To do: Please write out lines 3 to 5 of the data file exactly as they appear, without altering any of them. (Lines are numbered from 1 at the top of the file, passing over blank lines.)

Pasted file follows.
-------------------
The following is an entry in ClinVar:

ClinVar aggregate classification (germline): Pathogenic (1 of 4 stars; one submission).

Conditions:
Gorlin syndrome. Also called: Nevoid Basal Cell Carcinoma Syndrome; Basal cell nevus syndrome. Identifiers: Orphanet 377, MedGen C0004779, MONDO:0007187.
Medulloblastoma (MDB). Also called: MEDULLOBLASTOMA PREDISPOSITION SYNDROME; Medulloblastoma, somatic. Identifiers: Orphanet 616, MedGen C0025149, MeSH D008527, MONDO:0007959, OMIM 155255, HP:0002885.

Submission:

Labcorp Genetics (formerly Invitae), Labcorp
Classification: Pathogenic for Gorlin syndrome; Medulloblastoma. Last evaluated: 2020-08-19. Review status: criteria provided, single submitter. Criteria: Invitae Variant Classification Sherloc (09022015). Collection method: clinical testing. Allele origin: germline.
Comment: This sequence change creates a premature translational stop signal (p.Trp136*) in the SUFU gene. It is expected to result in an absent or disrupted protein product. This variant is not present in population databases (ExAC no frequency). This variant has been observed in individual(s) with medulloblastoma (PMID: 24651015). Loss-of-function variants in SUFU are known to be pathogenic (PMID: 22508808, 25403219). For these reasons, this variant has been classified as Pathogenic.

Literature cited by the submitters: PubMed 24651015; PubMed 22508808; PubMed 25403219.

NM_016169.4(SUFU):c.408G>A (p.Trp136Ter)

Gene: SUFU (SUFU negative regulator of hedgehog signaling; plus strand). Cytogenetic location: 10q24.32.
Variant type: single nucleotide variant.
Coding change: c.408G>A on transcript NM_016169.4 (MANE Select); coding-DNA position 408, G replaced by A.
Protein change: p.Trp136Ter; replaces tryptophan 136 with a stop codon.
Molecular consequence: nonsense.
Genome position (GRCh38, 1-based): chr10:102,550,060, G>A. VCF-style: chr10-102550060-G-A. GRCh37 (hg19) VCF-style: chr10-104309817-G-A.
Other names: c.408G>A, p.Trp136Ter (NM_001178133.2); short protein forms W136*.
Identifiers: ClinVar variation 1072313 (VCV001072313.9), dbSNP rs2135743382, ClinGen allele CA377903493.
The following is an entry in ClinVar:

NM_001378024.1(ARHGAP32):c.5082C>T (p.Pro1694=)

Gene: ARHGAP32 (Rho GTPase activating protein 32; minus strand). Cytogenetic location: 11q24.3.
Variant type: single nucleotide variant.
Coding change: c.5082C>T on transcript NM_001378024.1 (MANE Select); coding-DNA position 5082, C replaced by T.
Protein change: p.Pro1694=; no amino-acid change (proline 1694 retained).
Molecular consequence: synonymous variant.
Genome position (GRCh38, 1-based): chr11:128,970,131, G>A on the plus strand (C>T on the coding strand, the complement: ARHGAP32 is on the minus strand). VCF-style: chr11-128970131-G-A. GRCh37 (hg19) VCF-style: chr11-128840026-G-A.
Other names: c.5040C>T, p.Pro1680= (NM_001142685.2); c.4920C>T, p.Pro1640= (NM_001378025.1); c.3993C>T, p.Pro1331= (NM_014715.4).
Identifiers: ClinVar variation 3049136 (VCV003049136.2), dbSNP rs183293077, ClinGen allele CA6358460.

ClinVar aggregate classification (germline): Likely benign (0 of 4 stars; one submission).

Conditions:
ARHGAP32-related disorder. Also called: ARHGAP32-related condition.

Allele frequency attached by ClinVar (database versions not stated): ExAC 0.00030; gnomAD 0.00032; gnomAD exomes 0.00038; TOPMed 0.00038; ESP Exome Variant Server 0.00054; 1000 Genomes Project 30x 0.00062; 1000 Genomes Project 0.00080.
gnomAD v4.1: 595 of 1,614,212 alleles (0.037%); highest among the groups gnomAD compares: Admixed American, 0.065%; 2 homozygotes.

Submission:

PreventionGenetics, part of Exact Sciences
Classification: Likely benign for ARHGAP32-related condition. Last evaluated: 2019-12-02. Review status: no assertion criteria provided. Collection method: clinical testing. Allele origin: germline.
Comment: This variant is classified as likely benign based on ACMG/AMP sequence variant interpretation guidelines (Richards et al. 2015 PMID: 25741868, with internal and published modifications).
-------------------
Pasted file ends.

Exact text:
Conditions:
Gorlin syndrome. Also called: Nevoid Basal Cell Carcinoma Syndrome; Basal cell nevus syndrome. Identifiers: Orphanet 377, MedGen C0004779, MONDO:0007187.
Medulloblastoma (MDB). Also called: MEDULLOBLASTOMA PREDISPOSITION SYNDROME; Medulloblastoma, somatic. Identifiers: Orphanet 616, MedGen C0025149, MeSH D008527, MONDO:0007959, OMIM 155255, HP:0002885.